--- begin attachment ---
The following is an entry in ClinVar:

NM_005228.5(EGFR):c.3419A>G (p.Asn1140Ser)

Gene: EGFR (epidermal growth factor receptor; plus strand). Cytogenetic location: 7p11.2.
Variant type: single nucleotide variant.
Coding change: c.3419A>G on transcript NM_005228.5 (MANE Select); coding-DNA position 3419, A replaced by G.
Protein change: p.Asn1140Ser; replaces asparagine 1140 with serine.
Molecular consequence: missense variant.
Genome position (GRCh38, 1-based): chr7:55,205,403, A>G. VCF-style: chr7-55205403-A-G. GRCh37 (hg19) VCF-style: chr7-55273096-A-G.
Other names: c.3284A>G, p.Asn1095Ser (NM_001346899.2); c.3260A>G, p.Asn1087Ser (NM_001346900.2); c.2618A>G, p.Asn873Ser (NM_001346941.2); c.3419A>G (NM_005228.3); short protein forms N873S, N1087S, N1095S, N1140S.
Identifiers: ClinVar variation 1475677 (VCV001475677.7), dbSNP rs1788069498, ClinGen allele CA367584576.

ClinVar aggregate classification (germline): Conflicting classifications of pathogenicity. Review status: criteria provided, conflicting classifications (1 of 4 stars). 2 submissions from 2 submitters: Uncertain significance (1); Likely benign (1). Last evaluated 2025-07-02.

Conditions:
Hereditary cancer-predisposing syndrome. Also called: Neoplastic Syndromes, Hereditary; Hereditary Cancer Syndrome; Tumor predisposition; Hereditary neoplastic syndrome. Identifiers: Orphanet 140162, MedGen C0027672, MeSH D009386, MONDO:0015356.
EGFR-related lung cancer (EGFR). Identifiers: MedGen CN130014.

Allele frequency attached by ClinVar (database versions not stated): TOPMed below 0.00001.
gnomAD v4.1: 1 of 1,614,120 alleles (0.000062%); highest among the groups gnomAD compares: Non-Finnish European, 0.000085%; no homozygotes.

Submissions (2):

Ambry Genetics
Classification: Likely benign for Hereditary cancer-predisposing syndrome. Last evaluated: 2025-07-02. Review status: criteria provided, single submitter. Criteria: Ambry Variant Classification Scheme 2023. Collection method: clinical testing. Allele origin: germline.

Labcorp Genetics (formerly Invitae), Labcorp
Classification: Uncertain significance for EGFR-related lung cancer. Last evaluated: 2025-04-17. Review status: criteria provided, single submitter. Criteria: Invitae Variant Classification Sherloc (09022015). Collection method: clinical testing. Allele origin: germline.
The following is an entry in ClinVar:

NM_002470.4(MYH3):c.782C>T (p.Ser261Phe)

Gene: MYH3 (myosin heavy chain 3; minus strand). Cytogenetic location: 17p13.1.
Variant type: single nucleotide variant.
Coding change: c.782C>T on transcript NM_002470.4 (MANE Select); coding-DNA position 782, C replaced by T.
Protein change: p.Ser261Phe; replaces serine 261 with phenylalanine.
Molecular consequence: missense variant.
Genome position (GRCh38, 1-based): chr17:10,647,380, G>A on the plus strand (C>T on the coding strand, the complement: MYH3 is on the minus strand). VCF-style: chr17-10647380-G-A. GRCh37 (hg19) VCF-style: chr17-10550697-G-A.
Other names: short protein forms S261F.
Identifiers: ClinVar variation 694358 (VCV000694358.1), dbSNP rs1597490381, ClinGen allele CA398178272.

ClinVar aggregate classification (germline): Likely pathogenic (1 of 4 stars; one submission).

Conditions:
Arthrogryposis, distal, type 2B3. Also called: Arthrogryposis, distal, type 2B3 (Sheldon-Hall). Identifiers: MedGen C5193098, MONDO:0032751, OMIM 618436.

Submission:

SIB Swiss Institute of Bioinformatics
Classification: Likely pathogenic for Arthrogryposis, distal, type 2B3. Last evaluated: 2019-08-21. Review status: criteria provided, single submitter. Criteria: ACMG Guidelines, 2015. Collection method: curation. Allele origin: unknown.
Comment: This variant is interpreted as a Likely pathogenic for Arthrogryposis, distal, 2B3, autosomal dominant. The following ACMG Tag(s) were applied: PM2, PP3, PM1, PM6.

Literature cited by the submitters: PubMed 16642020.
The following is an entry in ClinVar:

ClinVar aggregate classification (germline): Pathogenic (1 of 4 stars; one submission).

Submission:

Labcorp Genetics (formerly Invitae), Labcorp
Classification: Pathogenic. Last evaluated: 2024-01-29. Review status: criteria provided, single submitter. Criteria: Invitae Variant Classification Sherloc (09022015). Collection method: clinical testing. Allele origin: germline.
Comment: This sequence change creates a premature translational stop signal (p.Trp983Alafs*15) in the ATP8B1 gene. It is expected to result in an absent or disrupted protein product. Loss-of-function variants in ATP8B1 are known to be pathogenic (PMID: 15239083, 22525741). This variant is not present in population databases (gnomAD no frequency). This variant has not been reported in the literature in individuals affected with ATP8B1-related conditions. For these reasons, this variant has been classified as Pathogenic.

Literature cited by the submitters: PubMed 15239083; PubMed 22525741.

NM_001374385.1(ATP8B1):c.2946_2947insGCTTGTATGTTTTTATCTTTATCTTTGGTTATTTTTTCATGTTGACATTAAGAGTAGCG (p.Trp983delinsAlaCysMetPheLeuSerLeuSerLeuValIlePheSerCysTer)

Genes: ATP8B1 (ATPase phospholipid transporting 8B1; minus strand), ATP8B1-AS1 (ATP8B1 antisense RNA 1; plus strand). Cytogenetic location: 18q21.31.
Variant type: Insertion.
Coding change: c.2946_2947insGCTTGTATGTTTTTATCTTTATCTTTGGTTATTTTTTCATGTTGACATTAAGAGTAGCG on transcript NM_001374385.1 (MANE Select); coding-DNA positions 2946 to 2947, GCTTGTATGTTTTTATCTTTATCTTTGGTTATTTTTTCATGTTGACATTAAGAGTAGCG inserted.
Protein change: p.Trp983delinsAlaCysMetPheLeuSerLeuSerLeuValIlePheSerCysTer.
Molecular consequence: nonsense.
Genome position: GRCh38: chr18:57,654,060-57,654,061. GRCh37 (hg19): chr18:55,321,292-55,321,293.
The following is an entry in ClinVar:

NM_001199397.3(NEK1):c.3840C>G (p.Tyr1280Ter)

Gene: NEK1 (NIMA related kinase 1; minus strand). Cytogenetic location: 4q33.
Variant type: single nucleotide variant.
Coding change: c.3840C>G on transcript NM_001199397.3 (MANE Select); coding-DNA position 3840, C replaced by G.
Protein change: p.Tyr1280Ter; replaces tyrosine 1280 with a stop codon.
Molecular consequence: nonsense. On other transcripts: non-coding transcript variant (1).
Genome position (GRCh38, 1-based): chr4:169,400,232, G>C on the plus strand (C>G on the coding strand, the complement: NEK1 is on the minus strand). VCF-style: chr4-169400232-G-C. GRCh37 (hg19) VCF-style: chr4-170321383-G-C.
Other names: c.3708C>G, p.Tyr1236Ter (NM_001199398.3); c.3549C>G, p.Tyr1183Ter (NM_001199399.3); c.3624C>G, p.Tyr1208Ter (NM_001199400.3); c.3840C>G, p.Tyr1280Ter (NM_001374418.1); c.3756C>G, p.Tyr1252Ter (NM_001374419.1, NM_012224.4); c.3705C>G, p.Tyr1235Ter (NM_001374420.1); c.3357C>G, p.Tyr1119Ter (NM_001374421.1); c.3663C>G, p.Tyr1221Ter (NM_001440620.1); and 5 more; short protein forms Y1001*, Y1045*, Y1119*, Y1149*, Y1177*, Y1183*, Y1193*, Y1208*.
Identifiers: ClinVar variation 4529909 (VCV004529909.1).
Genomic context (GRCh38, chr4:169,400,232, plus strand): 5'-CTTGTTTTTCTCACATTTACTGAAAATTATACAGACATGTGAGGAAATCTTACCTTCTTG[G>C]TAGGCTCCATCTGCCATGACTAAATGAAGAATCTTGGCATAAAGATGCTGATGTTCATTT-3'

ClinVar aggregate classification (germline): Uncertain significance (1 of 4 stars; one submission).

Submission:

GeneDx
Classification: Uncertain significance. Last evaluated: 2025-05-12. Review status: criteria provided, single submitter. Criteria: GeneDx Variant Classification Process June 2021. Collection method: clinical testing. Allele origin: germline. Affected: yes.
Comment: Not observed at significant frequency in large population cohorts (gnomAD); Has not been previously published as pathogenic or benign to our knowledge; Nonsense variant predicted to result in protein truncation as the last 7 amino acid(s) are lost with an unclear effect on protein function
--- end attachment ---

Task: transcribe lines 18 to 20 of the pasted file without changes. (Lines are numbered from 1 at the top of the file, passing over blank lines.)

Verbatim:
Ambry Genetics
Classification: Likely benign for Hereditary cancer-predisposing syndrome. Last evaluated: 2025-07-02. Review status: criteria provided, single submitter. Criteria: Ambry Variant Classification Scheme 2023. Collection method: clinical testing. Allele origin: germline.

Labcorp Genetics (formerly Invitae), Labcorp